The milling of uranium is an industrial process that 
involves crushing and grinding of the rocks and the addition of 
acids and organic solvents to facilitate concentration and 
removal of uranium. Hence, uranium mill tailings and mill 
tailing effluent are not only high radioactive, but also 
acutely hazardous.
    The health effects of uranium and its associated 
radioactive decay products and the heavy metals in uranium ore 
have been studied extensively. Many of them are proven or near-
proven to have causal links with health effects. I will list 
only a few of these. One is radon, which causes lung cancer, 
and in fact is the primary source of lung cancer among Navajo 
uranium miners. Two is uranium, which is a heavy metal that 
causes damage to the kidneys, as you have heard previously; 
there is also strong evidence that it causes birth defects and 
may cause changes to the bones as well. Three is radium, which 
causes bone cancer, cancer of the nasal sinuses and mastoid air 
cells and leukemia, among other things. And four is arsenic, 
which causes lung and skin cancer, as well as neurotoxicity, 
hyper-pigmentation and hyperkeratosis of the skin.
    There may be many other negative health effects from 
exposure to uranium and its byproducts. In short, there is a 
clear causal link between uranium ore exposure and human 
health. The Navajo people, continually exposed to uranium and 
its byproducts, even today, face grave threats to their health.
    I would like to conclude with some observations about the 
Navajo community of Church Rock, both historical and present 
day. Church Rock, as you have heard, is located outside of 
Gallup, NM, in the Navajo Nation. The Church Rock tailings 
spill, also as mentioned previously, is the largest release of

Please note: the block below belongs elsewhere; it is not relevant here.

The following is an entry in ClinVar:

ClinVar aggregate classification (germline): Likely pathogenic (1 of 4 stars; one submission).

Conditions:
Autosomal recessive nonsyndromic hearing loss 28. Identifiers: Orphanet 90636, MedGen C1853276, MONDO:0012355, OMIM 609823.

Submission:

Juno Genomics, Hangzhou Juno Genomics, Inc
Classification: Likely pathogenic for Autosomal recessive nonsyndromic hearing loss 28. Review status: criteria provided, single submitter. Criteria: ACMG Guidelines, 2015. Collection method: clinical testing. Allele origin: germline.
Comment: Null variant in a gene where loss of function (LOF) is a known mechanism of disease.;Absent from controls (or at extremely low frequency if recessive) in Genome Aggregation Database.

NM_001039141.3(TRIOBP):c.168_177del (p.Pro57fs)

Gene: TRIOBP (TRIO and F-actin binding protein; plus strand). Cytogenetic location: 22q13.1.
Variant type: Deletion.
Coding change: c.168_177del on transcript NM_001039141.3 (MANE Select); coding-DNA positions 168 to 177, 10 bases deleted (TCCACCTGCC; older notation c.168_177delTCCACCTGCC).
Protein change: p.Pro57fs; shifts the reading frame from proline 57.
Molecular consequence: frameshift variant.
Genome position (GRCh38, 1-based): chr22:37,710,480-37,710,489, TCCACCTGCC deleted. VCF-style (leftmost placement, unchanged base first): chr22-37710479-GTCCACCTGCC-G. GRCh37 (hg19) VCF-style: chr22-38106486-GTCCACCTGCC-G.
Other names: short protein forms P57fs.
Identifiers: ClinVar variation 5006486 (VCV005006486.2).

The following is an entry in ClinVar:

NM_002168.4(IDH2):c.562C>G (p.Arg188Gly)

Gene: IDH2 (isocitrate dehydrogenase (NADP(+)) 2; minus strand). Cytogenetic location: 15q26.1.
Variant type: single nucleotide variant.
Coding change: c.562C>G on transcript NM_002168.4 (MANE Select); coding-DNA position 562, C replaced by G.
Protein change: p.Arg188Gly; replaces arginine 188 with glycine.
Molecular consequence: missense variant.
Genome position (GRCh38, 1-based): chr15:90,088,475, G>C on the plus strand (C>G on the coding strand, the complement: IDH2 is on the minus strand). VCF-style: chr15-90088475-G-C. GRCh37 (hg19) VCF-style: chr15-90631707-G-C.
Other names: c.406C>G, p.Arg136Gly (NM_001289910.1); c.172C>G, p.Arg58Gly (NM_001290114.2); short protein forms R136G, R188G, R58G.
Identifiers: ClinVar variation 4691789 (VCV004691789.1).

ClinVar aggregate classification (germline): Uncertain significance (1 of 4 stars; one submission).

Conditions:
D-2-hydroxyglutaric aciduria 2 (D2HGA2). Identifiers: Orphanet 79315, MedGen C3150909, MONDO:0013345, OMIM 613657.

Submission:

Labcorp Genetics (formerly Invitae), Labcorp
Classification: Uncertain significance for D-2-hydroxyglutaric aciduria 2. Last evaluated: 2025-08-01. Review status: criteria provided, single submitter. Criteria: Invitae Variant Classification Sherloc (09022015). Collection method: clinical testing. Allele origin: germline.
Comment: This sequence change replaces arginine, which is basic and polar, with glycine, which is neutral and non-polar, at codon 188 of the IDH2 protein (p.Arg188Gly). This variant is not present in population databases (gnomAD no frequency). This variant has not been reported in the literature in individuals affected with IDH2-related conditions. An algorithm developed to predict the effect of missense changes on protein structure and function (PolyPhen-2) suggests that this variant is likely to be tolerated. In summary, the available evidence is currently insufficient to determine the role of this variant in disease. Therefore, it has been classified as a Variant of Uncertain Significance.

radioactive waste in the history of the United States. This 
release was substantially larger than the release at Three Mile 
Island, which happened about 4 months before the release at 
Church Rock. It is interesting to me that this incident has 
been virtually ignored in the press and even in the scientific 
literature.
    For the people in Church Rock and other Navajo communities 
contaminated for decades with uranium ore tailings, there are 
no good options. Too much harm has already been done. But there 
are ways we can gradually make things better, so that maybe the 
children and grandchildren of the Navajo uranium miners are not 
still grappling with this toxic legacy. A good start would be 
to provide sufficient resources to secure or remove 
contamination at these hazardous waste sites, and to do so in a 
manner that prevents additional exposure to nearby residents. 
Congress should fund the Navajo Nation and Federal health 
agencies to provide resources for health studies as well, among 
the tens of thousands of Navajo community members who live next 
to abandoned mines and mill sites.
    I leave you to ponder a simple observation about this 
egregious situation. As terrible as the health effects that we 
know arise from toxins and uranium tailings, there are almost 
certainly additional ways that the health of the Navajo people 
living near uranium mill and waste sites has been affected. If 
we are to understand the full extent of this injustice, we will 
also need additional health studies.
    Thank you.
    [The prepared statement of Dr. Brugge follows:]

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    Chairman Waxman. Thank you very much, Dr. Brugge.
    Mr. King.

                    STATEMENT OF LARRY KING

    Mr. King. Good morning, honorable members of this 
committee, and honorable Chairman Waxman. [Greeting in native 
tongue.]
    My name is Larry J. King. I am 50 years old. In the Navajo 
clan system, Edith Hood, who is sitting here next to me, is my 
sister. I was born and have lived all my life in a traditional 
Navajo community called Church Rock Chapter, which is located a 
few miles northeast of Gallup, NM. In the Church Rock area, we 
raise sheep and cattle in the traditional Navajo way. I still 
raise cattle on the land my father left to me and my two 
sisters.
    Between 1975 and 1983, I worked for United Nuclear Corp. 
[UNC], as an underground mine surveyor and mill worker. I am 
currently employed as a water system technician. I have been 
active for my community on uranium issues for the last 10 
years.
    Church Rock and its neighboring communities of Pinedale,